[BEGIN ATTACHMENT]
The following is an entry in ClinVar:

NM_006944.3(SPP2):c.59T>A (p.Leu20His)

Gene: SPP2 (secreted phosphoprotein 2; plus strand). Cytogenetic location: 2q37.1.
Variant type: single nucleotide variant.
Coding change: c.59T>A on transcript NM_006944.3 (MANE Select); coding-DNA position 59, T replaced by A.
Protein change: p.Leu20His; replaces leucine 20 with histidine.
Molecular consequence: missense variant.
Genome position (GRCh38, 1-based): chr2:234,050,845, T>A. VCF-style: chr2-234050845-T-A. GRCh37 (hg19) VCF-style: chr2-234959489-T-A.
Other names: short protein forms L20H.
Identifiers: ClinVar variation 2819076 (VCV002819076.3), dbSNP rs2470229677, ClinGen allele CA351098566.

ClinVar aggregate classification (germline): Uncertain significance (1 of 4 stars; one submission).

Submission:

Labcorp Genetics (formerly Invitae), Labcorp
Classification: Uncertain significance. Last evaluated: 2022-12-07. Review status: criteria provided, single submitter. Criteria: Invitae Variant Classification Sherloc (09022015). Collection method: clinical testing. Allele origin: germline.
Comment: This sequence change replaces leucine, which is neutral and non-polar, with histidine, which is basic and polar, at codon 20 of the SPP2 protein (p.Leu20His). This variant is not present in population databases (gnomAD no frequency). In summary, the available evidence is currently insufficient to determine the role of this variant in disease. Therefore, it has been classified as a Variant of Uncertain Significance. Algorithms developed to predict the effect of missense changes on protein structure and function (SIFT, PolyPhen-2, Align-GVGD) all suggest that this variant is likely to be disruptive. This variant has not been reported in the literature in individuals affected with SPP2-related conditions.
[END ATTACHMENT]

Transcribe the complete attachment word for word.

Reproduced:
The following is an entry in ClinVar:

NM_006944.3(SPP2):c.59T>A (p.Leu20His)

Gene: SPP2 (secreted phosphoprotein 2; plus strand). Cytogenetic location: 2q37.1.
Variant type: single nucleotide variant.
Coding change: c.59T>A on transcript NM_006944.3 (MANE Select); coding-DNA position 59, T replaced by A.
Protein change: p.Leu20His; replaces leucine 20 with histidine.
Molecular consequence: missense variant.
Genome position (GRCh38, 1-based): chr2:234,050,845, T>A. VCF-style: chr2-234050845-T-A. GRCh37 (hg19) VCF-style: chr2-234959489-T-A.
Other names: short protein forms L20H.
Identifiers: ClinVar variation 2819076 (VCV002819076.3), dbSNP rs2470229677, ClinGen allele CA351098566.

ClinVar aggregate classification (germline): Uncertain significance (1 of 4 stars; one submission).

Submission:

Labcorp Genetics (formerly Invitae), Labcorp
Classification: Uncertain significance. Last evaluated: 2022-12-07. Review status: criteria provided, single submitter. Criteria: Invitae Variant Classification Sherloc (09022015). Collection method: clinical testing. Allele origin: germline.
Comment: This sequence change replaces leucine, which is neutral and non-polar, with histidine, which is basic and polar, at codon 20 of the SPP2 protein (p.Leu20His). This variant is not present in population databases (gnomAD no frequency). In summary, the available evidence is currently insufficient to determine the role of this variant in disease. Therefore, it has been classified as a Variant of Uncertain Significance. Algorithms developed to predict the effect of missense changes on protein structure and function (SIFT, PolyPhen-2, Align-GVGD) all suggest that this variant is likely to be disruptive. This variant has not been reported in the literature in individuals affected with SPP2-related conditions.